In the end I have to say, I liked the movie but I wouldn’t recommend it to everybody. The audience of this movie can only extend to art students, viewers and tasters. It was clear that regular people did not understand the movie for they were looking for an easy-to-watch movie. Tannoura Maxi would have been more appreciated if it was screened at a film festival or a specific audience of art consumers.

Just for the fun of it, here is a couple of comments the guy was sitting behind me had said:
“Even popcorn is not tasty in a Lebanese movie” He got a response: “Would you prefer hommos  and tabouleh instead?”
“I’m sure all the people here in the theater are bored but they’ve got nothing better to do, that’s why they are still here”

Here are some links over the web about Tannoura Maxi
(I recommend reading this one) An-Nahar by Father George Massouh
Al Akhbar by Pierre Abi Saab
Arabic CNN by Bariaa Ahmar

UPDATE: After the suspension on Monday May 21st, the movie is back to the theaters as of Wednesday 24th. The director has stated earlier on his Facebook profile that it would be suspended for 48 hours only.

Did you watch the movie? What did you think about it?
What do you think of the ban?


8 thoughts on ““Tannoura Maxi”: MY review

  1. Exactly, It is not a commercial movie. Joe Bou Eid dared to make something different, not the same “living side by side in peace” and “raje3 yet3amar lebnan” (let’s be honest, it’s not at all true).
    The movie has some weak points of course but has some strong ones as well, but the thing is that most of the Lebanese went with the attitude of the negative critics, that’s not a positive way to watch any movie. People in this country are used to adopting someone’s point of view, they can’t develop their own.
    About the music, I totally agree with what you said about Mike Massy, he is very talented and I just hope he get his chance. Very few artists impress me the way he does.
    And concerning the possible re-release of the movie, honestly I’m not sure what are the scenes that are so dangerous to our free, peaceful, healthy, sophisticated, classy society that should be removed…
    Next time our government should put their efforts in something that actually matters, maybe the fact that it’s not a country anymore, it’s more like a jungle; a jungle containing other than beasts knowing no red lines and no logic, pets who still hope for an equal treatment and for a change.

    • Damn right!
      Commenting and replying to you is making me eager for that cup of coffee.

      Considering the cut scenes, I think they’ll remove all scenes related to any religious thing. Thus making the movie as follows: She comes from Beirut without anyone stopping them, she meets him outside her window, they go get married.

      And could we get the original installation CD for a Genuine Country so that we could re-install it instead of this pirated corrupted copy of a country?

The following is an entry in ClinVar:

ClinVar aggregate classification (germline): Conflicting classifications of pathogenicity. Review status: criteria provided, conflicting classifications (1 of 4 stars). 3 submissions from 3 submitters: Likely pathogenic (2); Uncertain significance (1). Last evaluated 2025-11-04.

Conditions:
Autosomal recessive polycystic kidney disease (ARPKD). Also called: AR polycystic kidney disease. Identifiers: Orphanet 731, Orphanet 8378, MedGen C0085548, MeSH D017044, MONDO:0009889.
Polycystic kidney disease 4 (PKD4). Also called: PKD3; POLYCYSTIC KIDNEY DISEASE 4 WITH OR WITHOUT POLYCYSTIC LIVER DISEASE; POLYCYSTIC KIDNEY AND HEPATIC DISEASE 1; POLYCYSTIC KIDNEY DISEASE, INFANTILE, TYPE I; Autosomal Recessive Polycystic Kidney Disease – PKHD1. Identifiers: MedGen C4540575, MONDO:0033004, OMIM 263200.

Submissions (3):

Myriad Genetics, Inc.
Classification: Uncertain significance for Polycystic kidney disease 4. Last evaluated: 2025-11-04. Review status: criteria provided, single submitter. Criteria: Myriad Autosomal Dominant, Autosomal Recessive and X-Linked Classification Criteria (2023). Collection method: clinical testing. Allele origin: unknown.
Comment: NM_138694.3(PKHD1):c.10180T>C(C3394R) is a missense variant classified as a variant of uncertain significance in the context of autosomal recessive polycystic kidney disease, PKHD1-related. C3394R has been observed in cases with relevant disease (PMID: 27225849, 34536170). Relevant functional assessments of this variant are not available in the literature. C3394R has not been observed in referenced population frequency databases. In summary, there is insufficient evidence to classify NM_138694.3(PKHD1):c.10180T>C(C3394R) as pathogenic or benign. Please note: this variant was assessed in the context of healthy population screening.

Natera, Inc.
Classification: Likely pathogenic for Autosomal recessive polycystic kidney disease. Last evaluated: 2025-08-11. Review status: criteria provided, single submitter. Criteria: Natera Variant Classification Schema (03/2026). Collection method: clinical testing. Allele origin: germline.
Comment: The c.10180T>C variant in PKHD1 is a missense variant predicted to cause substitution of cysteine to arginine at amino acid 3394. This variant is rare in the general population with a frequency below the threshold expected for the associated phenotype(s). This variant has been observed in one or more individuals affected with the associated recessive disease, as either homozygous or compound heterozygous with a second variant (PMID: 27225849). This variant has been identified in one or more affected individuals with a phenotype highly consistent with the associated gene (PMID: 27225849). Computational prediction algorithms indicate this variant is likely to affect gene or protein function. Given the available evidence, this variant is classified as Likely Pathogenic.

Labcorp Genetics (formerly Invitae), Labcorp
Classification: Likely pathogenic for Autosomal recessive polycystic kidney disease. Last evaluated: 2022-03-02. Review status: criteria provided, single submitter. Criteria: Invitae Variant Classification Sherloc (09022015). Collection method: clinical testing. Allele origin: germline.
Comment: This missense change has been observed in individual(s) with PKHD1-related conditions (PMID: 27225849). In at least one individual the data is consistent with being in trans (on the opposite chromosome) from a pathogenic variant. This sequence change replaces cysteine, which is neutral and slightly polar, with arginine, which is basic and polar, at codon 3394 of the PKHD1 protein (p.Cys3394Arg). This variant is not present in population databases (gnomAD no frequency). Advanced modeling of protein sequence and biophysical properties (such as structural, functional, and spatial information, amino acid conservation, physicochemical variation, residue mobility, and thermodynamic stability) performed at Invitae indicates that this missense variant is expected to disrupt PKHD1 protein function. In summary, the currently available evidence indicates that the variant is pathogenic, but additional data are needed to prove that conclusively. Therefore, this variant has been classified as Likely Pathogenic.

• I loved your edited version of the story, very very deep and original 🙂
        Re-installing is the best impossible solution but we’re so used to pirated materials. An anti virus would also work but the problem is in finding hosts that would accept getting rid of all the corruption and dependence; you can’t cure a sick patient who doesn’t want to be cured, no?

  2. living outside lebanon i’ll never get the chance to watch this movie (secretly praying to find it online though) even if i’ve always wanted to see it since i always apreciated joe bou eid’s work… well, c’est la vie

    about banning: isn’t that easier to save your money if you don’t want to see it instead of preventing people from seeing it?

    • A friend of mine in Italy told me he saw parts of it online. I don’t know what he watched, the trailer or something else, but I wish it would be played in Italy. I guess they won’t, because I was told there are some scenes copied or borrowed from old Italian cinema.

      And yes, instead of fighting and banning, they should have went and spent time sending awareness campaign for strengthening faith apart from the movie’s content. They just gave us a bad image of themselves (for Christians and non Christian )

      • i did some googling and the film is available through torrents actually, but i prefer waiting for a possible french dvd release…

        i don’t think being “inspired” by old italian cinema would be an issue, woody allen made a whole film on that basis after all hehe,
        i think that references to italy can be a commercial plus, we’ll see

  3. Way much realistic and well placed is your review Hicham If we want to compare it with a lot of other bloggers…

    I just adored this movie and Thanks God i was able to watch it in a objective way with no previous judgements…

    Honestly every one who appreciate arts should watch this movie

    • Thank you. I appreciate your words.

      Indeed, the movie needs an objective critical eye instead of an opposing point of view.

      I would want to watch Tannoura Maxi again to check if any of the controversial scenes were cut.